The Portland Bicycle and Pedestrian Advisory Committee is asking the City Council to consider extending parking meter hours until 9 p.m. to raise revenue, and to earmark some of that increase for the committee’s projects.

“We understand that the current budget situation is forcing the council to make hard decisions, and therefore we would like to offer a more creative solution for the council’s consideration – one that won’t merely preserve a popular program for safer streets, but will also help support the city’s general fund,” wrote Zachary Barowitz, chairman of the advisory committee.

Some downtown visitors and businesses dislike the idea of extending the parking meter period by three hours, even though they recognize the city probably needs the money.

“I think it’s a horrible idea,” said Dobra Tea owner Ray Marcotte, who keeps the Exchange Street tea house open until 9 p.m. during the week and until 10 p.m. Fridays and Saturdays. “It definitely affects business. I know a lot of people who already don’t even come into town now because they can’t find parking.”

Making people pay for an extra three hours would be a big problem, he said, especially given that the meters allow a maximum of two hours of parking. That would force drivers to move their cars to a different spot or risk a ticket under Portland’s parking rules.

“I’m sure there’s going to be a lot of ‘No way!’ pushback,” Marcotte said. As he spoke, a customer at the other end of the tea house asked the server for his check because his parking meter time was expiring.

The city’s 1,525 parking meters cost $1 an hour from 9 a.m. to 6 p.m. Monday through Saturday, and bring in about $4.6 million a year to the city’s general fund.

By comparison, Boston’s meters cost $1.25 an hour and operate from 8 a.m. to 8 p.m. Monday through Saturday, and meters in Burlington, Vermont, cost $1 an hour and operate from 8 a.m. to 10 p.m. Monday through Saturday.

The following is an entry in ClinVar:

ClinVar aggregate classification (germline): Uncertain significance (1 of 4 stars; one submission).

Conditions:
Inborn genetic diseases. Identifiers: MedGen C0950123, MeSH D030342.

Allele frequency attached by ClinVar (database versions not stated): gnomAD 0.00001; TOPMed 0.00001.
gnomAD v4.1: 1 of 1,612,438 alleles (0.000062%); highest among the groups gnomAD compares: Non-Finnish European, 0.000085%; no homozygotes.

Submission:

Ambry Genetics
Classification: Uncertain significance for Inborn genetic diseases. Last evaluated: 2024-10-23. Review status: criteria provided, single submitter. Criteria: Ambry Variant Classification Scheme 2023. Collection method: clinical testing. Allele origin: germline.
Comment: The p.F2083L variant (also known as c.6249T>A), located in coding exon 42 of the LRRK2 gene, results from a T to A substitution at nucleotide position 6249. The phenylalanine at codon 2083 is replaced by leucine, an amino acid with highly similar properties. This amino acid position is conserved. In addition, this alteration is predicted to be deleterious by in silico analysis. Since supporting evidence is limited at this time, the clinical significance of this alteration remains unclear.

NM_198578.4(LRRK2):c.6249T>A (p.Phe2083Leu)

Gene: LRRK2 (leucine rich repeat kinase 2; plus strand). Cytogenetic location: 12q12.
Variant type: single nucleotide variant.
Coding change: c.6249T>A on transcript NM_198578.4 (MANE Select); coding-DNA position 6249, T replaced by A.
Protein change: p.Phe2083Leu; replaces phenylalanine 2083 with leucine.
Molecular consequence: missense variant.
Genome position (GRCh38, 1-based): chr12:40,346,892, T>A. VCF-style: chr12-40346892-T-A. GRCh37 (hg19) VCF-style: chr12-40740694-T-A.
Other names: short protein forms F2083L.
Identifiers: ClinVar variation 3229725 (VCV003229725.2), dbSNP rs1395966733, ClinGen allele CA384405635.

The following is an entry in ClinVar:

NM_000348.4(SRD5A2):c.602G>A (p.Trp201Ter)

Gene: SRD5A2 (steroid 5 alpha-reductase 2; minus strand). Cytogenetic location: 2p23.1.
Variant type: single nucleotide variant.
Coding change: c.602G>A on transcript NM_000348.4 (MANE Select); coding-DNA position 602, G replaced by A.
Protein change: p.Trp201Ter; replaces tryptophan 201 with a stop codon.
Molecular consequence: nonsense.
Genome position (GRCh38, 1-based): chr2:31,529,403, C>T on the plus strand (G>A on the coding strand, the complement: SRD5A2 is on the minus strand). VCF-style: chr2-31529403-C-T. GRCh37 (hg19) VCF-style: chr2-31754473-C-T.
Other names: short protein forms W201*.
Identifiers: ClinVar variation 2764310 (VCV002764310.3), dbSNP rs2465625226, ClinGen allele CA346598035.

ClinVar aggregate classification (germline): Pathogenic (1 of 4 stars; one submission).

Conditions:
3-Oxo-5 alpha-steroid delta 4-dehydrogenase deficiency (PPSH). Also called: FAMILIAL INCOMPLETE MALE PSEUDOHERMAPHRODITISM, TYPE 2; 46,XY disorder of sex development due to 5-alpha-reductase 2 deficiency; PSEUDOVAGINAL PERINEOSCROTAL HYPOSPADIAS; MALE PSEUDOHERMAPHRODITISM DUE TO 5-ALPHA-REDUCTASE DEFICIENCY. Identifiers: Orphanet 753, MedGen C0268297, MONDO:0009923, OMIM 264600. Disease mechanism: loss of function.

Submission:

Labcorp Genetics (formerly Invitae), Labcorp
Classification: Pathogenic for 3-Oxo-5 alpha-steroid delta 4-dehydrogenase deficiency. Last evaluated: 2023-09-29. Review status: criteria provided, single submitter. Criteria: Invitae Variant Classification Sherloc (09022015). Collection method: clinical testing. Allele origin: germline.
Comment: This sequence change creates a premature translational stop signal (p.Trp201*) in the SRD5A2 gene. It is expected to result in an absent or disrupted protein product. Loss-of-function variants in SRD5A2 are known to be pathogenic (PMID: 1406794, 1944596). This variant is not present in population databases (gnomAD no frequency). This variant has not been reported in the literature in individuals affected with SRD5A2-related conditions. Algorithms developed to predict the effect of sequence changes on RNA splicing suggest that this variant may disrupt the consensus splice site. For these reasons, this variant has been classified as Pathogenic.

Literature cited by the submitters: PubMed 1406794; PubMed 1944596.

“We’re from Portsmouth (New Hampshire) and I could see having to pay until 7 or something like that, but till 9 p.m.? I think that’s really pushing it for tourists to ask them to pay that late,” said Kirsten Moskowitz, who was parking Thursday night on Exchange Street.

Barowitz said the committee made a “conservative estimate” that extending meter hours would raise an additional $620,000 a year. The committee, which currently funds its projects with a portion of developer fees, also asked the city to consider earmarking 15 percent of all meter revenue for a fund to pay for the city’s bike and pedestrian coordinator staff position and related street projects.

Two people spoke in support of the proposal at the City Council’s Finance Committee meeting Thursday.

Councilor Nicholas Mavodones, who chairs the Finance Committee, said he was open to the proposal, but the city would need to undertake a thorough process before making any decisions. However, Mavodones said he would not necessarily use the funding for bike-pedestrian projects, given the multitude of other budget needs.

After the meeting, Mayor Michael Brennan said he also supported preserving the bike-pedestrian coordinator position and that he was open to the idea of extending metered parking.

“It’s a proposal I would be willing to consider at some point,” he said.

“I’m all about raising revenue for the city, but being in retail, anything like this is a detriment to customers,” said Meg Lewis, the manager at Longfellow Books on Monument Square, which is open until 7 p.m. during the week. Lewis said charging for evening parking would have a big impact on people coming downtown for dinner and a performance, or for a movie.

“If they had a meter, they’d have to run out and feed a meter in the middle of a show,” she said.

It’s bad for night workers, too, said Christina Klein, the bar manager at Sonny’s restaurant on Exchange Street. When she’s behind the bar at night, she can’t run out to move her car.

“This is horrible for employees,” Klein said. “I understand the need for revenue, but it’s hard to pay for parking, or a parking fine, or worse, being booted.”

On Thursday afternoon, Old Port visitors said they didn’t like the idea of having to pay more for parking later into the evening.

“I don’t want to spend more money if I don’t have to,” said Elaine Meade, who lives off the Portland peninsula.

Jason Snyder of Westbrook, the customer at Dobra Tea who left to feed his meter, said extended meter hours may force some visitors to park in garages instead.

“It adds another concern” to visiting downtown, he said.